I wrote that a week ago.  It's still true.  (It's still amazing.)  What's more, I have reduced an e-mail backlog of more than 600 to 64, and not by declaring e-mail bankruptcy, but by dealing with each one.  I don't expect the number to get much lower:  the point of e-mail is to use it, after all.  But what remains is in useable form, filed and easy to access.  If I keep it under 100, I'll be thrilled.

However, there's a downside.  Frankly, taking care of e-mail has become an obsession.  I can't stand to have anything in my inbox, which is a good thing because if I can deal with it quickly I do, and if I can't, I file it appropriately.  In addition, I've obviously spent a lot of time slashing my backlog by 90%.  That, too, was a very good thing.  But as I said, I'm obsessing.  I'm spending too much time checking e-mail, just so I can deal with it.  If I'm working on something else and notice that mail has arrived, I immediately drop what I'm doing to take care of it.

That was okay for the first week, but it's time to move on.

The point of e-mail control is not to get rid of all e-mails as soon as they come in; it's to deal with them effectively and efficiently, in a timely manner, and not allowing the important to get lost because of a poor signal-to-noise ratio.  What I need now is to let go my Death Grip of Control a little.  To acknowledge that

  • the last 10% of my e-mails will take a lot longer to dismiss than the first 90%
  • their numbers will continue to ebb and flow somewhat

And that's fine, because as long as

  • I review them regularly so that I know I'm not neglecting something that can't wait
  • I keep on top of them so that the flow doesn't overwhelm the ebb

all will be well.

My e-mail system, after all, is much like a Tickler File/Next Action Lists/Project Folder GTD system.  There's no point in an empty Tickler, and no need to check it obsessively.  Each day you check it once, deal with what you find, and then forget about it until the next.

My plan it to try to force myself to "check my E-mail Tickler" once each day, and do what needs to be done.  That doesn't mean I'll only read e-mail once a day.  I'll never be a Tim Ferriss and check e-mail once a week or less, because I've chosen e-mail as my primary form of communication.  I might be able to manage his recommendation to check e-mail only twice a day, but I don't think so:  I wouldn't want to miss the e-mail that says our grandchildren are asking to Skype!  (Though of course that will happen anyway, unless I get a phone smart enough to nudge me when an e-mail arrives, and I'm in no hurry for that.)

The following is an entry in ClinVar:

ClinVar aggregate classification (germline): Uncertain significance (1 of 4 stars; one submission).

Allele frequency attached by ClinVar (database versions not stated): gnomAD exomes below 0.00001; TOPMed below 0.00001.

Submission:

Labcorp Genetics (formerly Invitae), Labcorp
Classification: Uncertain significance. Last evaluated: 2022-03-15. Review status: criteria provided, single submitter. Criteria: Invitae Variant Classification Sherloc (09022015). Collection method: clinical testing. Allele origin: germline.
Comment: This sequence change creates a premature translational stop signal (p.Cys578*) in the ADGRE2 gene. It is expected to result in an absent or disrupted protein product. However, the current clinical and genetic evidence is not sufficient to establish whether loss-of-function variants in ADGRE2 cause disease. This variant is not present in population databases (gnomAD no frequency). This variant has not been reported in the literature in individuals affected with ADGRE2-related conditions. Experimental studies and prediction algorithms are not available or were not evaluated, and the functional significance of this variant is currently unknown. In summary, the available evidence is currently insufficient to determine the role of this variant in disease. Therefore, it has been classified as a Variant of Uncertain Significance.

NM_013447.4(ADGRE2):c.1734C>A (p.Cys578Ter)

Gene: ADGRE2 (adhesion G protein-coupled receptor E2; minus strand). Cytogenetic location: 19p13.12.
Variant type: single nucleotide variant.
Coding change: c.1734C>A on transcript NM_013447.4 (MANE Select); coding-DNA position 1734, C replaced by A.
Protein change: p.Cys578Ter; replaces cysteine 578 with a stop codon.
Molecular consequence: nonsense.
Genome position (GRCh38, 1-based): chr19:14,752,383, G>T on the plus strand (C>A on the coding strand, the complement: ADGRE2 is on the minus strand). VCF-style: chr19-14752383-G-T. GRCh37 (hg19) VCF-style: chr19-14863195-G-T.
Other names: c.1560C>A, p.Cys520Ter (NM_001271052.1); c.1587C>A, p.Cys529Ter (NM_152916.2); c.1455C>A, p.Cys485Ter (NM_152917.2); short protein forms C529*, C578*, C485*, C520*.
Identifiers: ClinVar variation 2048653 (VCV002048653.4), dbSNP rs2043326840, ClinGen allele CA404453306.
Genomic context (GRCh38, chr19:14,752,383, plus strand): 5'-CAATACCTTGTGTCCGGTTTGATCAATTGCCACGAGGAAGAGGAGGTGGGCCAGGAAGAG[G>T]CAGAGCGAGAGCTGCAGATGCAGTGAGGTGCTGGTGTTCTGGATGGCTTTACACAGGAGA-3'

What it does mean is that while I may clear my Inbox more frequently, unless the e-mail is  one that (1) I can take care of in less than two minutes, (2) I would particularly enjoy answering right away, or (3) urgent, I will file it in the appropriate folder and forget about it until "Check E-mail Tickler" comes up again the following day.  (Actually, I may not forget about it completely, because several of my e-mails are parts of ongoing discussions, or for other reasons will provoke long, thoughtful responses.  In such cases, Li'l Writer Guy will always be busy in the background.  But that's pleasure, not guilt.)

And in case you're wondering why I haven't answered the e-mail you sent, checking my e-mail tickler means making sure I know what can wait and what can't, and dealing with the latter.  And then, if I have time, some of the former.  If you think I've misclassified your e-mail, feel free to nudge me with another.

This is not going to be easy.  There's always the fear that—as has happened with so many other of my efforts—letting go of iron-fisted control will cause the system to implode.  But a system that requires so much maintenance is of no use at all.  So it's time to take a risk, pry my clenched fingers off the reins, and let the system do what it's designed for.

Posted by sursumcorda on Wednesday, March 27, 2013 at 9:11 am | Edit
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Upfront admission:  This is a First World problem, and I know there are millions in the Third World who would love to have it.  But we are First World people, and it is a problem.